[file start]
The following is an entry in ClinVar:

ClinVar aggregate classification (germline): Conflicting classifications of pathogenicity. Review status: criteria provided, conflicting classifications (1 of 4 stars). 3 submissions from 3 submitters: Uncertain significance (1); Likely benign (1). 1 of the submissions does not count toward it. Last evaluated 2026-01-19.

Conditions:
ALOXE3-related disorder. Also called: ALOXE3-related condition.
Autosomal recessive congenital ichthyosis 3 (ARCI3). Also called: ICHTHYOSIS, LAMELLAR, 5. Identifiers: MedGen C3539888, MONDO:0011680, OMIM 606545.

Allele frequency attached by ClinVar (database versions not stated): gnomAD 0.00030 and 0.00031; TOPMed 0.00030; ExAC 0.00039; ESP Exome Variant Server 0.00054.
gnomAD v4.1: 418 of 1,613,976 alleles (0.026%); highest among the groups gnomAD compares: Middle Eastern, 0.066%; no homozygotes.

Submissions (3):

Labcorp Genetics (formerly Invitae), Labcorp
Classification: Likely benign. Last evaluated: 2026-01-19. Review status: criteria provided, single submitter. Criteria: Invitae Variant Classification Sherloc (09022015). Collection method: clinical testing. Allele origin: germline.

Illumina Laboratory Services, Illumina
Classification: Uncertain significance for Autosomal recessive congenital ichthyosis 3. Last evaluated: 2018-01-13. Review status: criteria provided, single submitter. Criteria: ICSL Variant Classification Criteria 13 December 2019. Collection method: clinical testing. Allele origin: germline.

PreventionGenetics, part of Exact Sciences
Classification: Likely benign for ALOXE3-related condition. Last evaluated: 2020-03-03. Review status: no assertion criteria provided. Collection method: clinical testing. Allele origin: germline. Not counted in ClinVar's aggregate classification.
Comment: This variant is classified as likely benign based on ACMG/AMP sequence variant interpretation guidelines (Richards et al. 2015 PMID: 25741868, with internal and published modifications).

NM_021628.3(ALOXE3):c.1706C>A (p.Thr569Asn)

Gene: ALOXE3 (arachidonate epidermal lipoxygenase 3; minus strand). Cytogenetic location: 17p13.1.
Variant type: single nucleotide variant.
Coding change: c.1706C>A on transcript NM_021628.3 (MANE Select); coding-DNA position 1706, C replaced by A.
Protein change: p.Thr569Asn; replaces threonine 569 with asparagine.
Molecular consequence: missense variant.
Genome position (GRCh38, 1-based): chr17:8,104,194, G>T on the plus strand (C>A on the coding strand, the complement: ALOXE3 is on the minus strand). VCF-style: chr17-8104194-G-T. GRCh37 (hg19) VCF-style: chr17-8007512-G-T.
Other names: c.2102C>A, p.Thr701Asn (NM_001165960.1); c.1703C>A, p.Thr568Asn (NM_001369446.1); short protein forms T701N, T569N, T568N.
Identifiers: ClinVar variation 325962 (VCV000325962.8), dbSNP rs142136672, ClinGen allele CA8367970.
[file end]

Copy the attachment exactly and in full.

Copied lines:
The following is an entry in ClinVar:

ClinVar aggregate classification (germline): Conflicting classifications of pathogenicity. Review status: criteria provided, conflicting classifications (1 of 4 stars). 3 submissions from 3 submitters: Uncertain significance (1); Likely benign (1). 1 of the submissions does not count toward it. Last evaluated 2026-01-19.

Conditions:
ALOXE3-related disorder. Also called: ALOXE3-related condition.
Autosomal recessive congenital ichthyosis 3 (ARCI3). Also called: ICHTHYOSIS, LAMELLAR, 5. Identifiers: MedGen C3539888, MONDO:0011680, OMIM 606545.

Allele frequency attached by ClinVar (database versions not stated): gnomAD 0.00030 and 0.00031; TOPMed 0.00030; ExAC 0.00039; ESP Exome Variant Server 0.00054.
gnomAD v4.1: 418 of 1,613,976 alleles (0.026%); highest among the groups gnomAD compares: Middle Eastern, 0.066%; no homozygotes.

Submissions (3):

Labcorp Genetics (formerly Invitae), Labcorp
Classification: Likely benign. Last evaluated: 2026-01-19. Review status: criteria provided, single submitter. Criteria: Invitae Variant Classification Sherloc (09022015). Collection method: clinical testing. Allele origin: germline.

Illumina Laboratory Services, Illumina
Classification: Uncertain significance for Autosomal recessive congenital ichthyosis 3. Last evaluated: 2018-01-13. Review status: criteria provided, single submitter. Criteria: ICSL Variant Classification Criteria 13 December 2019. Collection method: clinical testing. Allele origin: germline.

PreventionGenetics, part of Exact Sciences
Classification: Likely benign for ALOXE3-related condition. Last evaluated: 2020-03-03. Review status: no assertion criteria provided. Collection method: clinical testing. Allele origin: germline. Not counted in ClinVar's aggregate classification.
Comment: This variant is classified as likely benign based on ACMG/AMP sequence variant interpretation guidelines (Richards et al. 2015 PMID: 25741868, with internal and published modifications).

NM_021628.3(ALOXE3):c.1706C>A (p.Thr569Asn)

Gene: ALOXE3 (arachidonate epidermal lipoxygenase 3; minus strand). Cytogenetic location: 17p13.1.
Variant type: single nucleotide variant.
Coding change: c.1706C>A on transcript NM_021628.3 (MANE Select); coding-DNA position 1706, C replaced by A.
Protein change: p.Thr569Asn; replaces threonine 569 with asparagine.
Molecular consequence: missense variant.
Genome position (GRCh38, 1-based): chr17:8,104,194, G>T on the plus strand (C>A on the coding strand, the complement: ALOXE3 is on the minus strand). VCF-style: chr17-8104194-G-T. GRCh37 (hg19) VCF-style: chr17-8007512-G-T.
Other names: c.2102C>A, p.Thr701Asn (NM_001165960.1); c.1703C>A, p.Thr568Asn (NM_001369446.1); short protein forms T701N, T569N, T568N.
Identifiers: ClinVar variation 325962 (VCV000325962.8), dbSNP rs142136672, ClinGen allele CA8367970.